What You'll Get
Choose Between Two Options
- $14 for two general-admission museum passes, valid through December 13, 2013 (up to a $24 value)
- $25 for two tickets to Family Night, valid through December 12, 2014 (up to a $50 value)
General-admission museum passes allow guests to experience interactive exhibits. Children can ride down the museum streets on a rescue team adventure via ambulance or firetruck. They can also survey city scenes with the ability of acting out real life situations to develop problem solving tactics.
Admission for the first Family Night on October 26th includes access to a variety of interactive exhibits. For two-and-a-half hours, Family Night transforms the museum into a celebration of science and imagination. Chemistry experiments, a costume parade, and a book giveaway delight guests, while healthy treats keep them energized. Family night is held four times throughout the year; check the museum's calendar for the next event.
The Fine Print
Expiration varies. Amount paid never expires. Limit 1 per person, may buy 2 additional as gifts. Not valid 9/23-9/30 or 11/29. Merchant is solely responsible to purchasers for the care and quality of the advertised goods and services.
About Children's Discovery Museum of San Jose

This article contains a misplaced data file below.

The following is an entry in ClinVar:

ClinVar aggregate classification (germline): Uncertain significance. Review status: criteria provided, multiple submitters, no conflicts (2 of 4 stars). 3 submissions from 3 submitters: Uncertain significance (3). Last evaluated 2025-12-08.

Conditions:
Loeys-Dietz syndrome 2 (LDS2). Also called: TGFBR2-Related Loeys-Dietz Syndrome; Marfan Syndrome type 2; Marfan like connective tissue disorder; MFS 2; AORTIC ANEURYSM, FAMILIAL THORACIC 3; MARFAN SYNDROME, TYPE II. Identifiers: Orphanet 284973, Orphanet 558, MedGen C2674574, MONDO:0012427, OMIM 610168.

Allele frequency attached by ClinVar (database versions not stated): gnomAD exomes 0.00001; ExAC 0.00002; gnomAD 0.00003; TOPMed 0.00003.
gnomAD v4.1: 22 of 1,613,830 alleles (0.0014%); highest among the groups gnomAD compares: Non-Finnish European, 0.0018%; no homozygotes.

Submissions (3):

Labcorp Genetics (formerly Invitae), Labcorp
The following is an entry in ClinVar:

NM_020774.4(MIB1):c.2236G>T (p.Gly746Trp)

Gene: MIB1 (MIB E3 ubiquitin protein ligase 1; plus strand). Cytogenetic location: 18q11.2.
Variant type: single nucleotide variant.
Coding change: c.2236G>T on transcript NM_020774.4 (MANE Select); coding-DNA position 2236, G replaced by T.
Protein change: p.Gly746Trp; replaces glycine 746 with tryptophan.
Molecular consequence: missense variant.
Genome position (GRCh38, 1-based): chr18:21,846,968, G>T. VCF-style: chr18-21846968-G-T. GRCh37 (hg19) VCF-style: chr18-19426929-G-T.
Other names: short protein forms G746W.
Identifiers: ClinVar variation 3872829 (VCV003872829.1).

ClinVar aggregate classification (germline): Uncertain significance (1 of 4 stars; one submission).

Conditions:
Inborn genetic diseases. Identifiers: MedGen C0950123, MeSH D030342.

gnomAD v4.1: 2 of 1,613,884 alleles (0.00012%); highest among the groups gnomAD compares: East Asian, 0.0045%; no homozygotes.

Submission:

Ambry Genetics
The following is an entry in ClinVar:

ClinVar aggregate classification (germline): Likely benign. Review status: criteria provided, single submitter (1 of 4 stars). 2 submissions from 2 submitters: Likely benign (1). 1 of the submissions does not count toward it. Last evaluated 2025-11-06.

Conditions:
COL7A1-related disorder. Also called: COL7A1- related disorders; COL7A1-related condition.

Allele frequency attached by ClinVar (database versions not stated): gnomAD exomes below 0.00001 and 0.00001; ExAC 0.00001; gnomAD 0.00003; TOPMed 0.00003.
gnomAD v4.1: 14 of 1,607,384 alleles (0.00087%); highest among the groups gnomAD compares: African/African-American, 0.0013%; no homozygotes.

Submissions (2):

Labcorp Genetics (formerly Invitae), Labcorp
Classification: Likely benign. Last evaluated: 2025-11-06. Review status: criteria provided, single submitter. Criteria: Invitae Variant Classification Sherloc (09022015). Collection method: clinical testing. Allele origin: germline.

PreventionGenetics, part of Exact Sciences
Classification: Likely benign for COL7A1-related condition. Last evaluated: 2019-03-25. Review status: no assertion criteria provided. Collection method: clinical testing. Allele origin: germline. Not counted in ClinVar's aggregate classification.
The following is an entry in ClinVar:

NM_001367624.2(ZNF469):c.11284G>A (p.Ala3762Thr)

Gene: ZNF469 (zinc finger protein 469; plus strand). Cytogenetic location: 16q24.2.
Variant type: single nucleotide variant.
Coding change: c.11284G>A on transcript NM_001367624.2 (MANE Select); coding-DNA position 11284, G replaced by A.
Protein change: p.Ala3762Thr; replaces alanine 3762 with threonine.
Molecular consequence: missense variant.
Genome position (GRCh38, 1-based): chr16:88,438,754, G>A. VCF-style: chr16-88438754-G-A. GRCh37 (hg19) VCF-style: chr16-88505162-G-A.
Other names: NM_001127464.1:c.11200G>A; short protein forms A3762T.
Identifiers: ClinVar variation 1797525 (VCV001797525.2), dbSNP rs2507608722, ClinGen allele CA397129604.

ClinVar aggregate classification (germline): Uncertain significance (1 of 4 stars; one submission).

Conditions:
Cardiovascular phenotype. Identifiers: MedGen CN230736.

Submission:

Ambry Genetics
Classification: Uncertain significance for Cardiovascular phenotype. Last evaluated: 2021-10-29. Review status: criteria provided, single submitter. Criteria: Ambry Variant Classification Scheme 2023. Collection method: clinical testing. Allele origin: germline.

In 2005, Roger Castillo's dog found a bone beside the Guadalupe River. But it wasn't just any bone—it was the skull of a young Columbian mammoth. Paleontologists from UC Berkeley's Museum of Paleontology joined Roger on the scene, where they excavated a thigh bone and the pelvis of the ancient creature. The fossils were assembled into a full-scale replica of the baby mammoth, affectionately named "Lupe," and moved into the Children's Discovery Museum of San Jose. This happy accident became a permanent exhibit—and created a fitting unofficial mascot for an institution celebrating curiosity and wonder.
Today, visitors can stop by the museum's Mammoth Discovery! hall to see Lupe's towering frame, housed alongside 20 other hands-on activities that spark the scientific minds of little visitors. This sense of exploration is at the core of the museum's 150 exhibits. And while it may be a while before kids discover their own extinct animals, the museum's 52,000 square feet help build foundations in math, science, and art. The colorful WaterWays room, for example, uses pulleys and tunnels to teach youngsters about the properties of rivers or flooded bathrooms, while the Rainbow Market helps kids learn more about healthy fruits and veggies. Most exhibits stay on permanent display, but the museum also hosts special exhibits and events throughout the year, such as interactive storytelling performances.